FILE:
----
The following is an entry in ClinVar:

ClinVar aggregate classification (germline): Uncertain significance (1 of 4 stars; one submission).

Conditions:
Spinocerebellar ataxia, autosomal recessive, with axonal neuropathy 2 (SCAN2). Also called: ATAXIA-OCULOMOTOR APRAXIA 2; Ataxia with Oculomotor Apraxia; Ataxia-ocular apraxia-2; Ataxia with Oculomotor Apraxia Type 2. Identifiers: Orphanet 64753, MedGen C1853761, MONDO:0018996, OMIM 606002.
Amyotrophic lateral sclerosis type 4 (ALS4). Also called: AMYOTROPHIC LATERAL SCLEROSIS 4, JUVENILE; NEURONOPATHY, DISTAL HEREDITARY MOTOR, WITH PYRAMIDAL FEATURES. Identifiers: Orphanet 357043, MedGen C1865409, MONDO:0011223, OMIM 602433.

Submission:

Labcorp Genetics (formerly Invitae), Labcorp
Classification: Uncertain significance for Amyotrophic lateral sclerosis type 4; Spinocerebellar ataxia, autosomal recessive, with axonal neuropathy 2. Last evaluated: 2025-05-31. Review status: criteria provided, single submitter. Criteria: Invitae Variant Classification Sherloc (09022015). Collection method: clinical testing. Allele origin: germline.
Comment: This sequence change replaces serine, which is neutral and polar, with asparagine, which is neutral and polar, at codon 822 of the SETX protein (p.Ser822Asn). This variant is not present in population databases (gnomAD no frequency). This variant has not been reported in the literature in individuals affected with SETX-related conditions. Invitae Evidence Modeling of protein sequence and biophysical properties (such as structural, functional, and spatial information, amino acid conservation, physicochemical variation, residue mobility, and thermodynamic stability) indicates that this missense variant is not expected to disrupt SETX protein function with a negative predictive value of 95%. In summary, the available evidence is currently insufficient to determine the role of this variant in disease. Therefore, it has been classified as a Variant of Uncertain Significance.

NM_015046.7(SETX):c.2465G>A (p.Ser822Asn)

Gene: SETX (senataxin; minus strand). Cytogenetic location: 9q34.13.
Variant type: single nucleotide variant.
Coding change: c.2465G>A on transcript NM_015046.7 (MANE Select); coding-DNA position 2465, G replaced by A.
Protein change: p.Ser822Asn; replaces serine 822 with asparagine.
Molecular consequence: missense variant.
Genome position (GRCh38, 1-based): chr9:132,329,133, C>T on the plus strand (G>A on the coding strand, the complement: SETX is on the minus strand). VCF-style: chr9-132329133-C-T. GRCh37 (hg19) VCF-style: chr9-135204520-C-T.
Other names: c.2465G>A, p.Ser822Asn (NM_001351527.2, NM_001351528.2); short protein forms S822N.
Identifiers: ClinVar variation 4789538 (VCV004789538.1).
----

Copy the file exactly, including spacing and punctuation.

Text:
The following is an entry in ClinVar:

ClinVar aggregate classification (germline): Uncertain significance (1 of 4 stars; one submission).

Conditions:
Spinocerebellar ataxia, autosomal recessive, with axonal neuropathy 2 (SCAN2). Also called: ATAXIA-OCULOMOTOR APRAXIA 2; Ataxia with Oculomotor Apraxia; Ataxia-ocular apraxia-2; Ataxia with Oculomotor Apraxia Type 2. Identifiers: Orphanet 64753, MedGen C1853761, MONDO:0018996, OMIM 606002.
Amyotrophic lateral sclerosis type 4 (ALS4). Also called: AMYOTROPHIC LATERAL SCLEROSIS 4, JUVENILE; NEURONOPATHY, DISTAL HEREDITARY MOTOR, WITH PYRAMIDAL FEATURES. Identifiers: Orphanet 357043, MedGen C1865409, MONDO:0011223, OMIM 602433.

Submission:

Labcorp Genetics (formerly Invitae), Labcorp
Classification: Uncertain significance for Amyotrophic lateral sclerosis type 4; Spinocerebellar ataxia, autosomal recessive, with axonal neuropathy 2. Last evaluated: 2025-05-31. Review status: criteria provided, single submitter. Criteria: Invitae Variant Classification Sherloc (09022015). Collection method: clinical testing. Allele origin: germline.
Comment: This sequence change replaces serine, which is neutral and polar, with asparagine, which is neutral and polar, at codon 822 of the SETX protein (p.Ser822Asn). This variant is not present in population databases (gnomAD no frequency). This variant has not been reported in the literature in individuals affected with SETX-related conditions. Invitae Evidence Modeling of protein sequence and biophysical properties (such as structural, functional, and spatial information, amino acid conservation, physicochemical variation, residue mobility, and thermodynamic stability) indicates that this missense variant is not expected to disrupt SETX protein function with a negative predictive value of 95%. In summary, the available evidence is currently insufficient to determine the role of this variant in disease. Therefore, it has been classified as a Variant of Uncertain Significance.

NM_015046.7(SETX):c.2465G>A (p.Ser822Asn)

Gene: SETX (senataxin; minus strand). Cytogenetic location: 9q34.13.
Variant type: single nucleotide variant.
Coding change: c.2465G>A on transcript NM_015046.7 (MANE Select); coding-DNA position 2465, G replaced by A.
Protein change: p.Ser822Asn; replaces serine 822 with asparagine.
Molecular consequence: missense variant.
Genome position (GRCh38, 1-based): chr9:132,329,133, C>T on the plus strand (G>A on the coding strand, the complement: SETX is on the minus strand). VCF-style: chr9-132329133-C-T. GRCh37 (hg19) VCF-style: chr9-135204520-C-T.
Other names: c.2465G>A, p.Ser822Asn (NM_001351527.2, NM_001351528.2); short protein forms S822N.
Identifiers: ClinVar variation 4789538 (VCV004789538.1).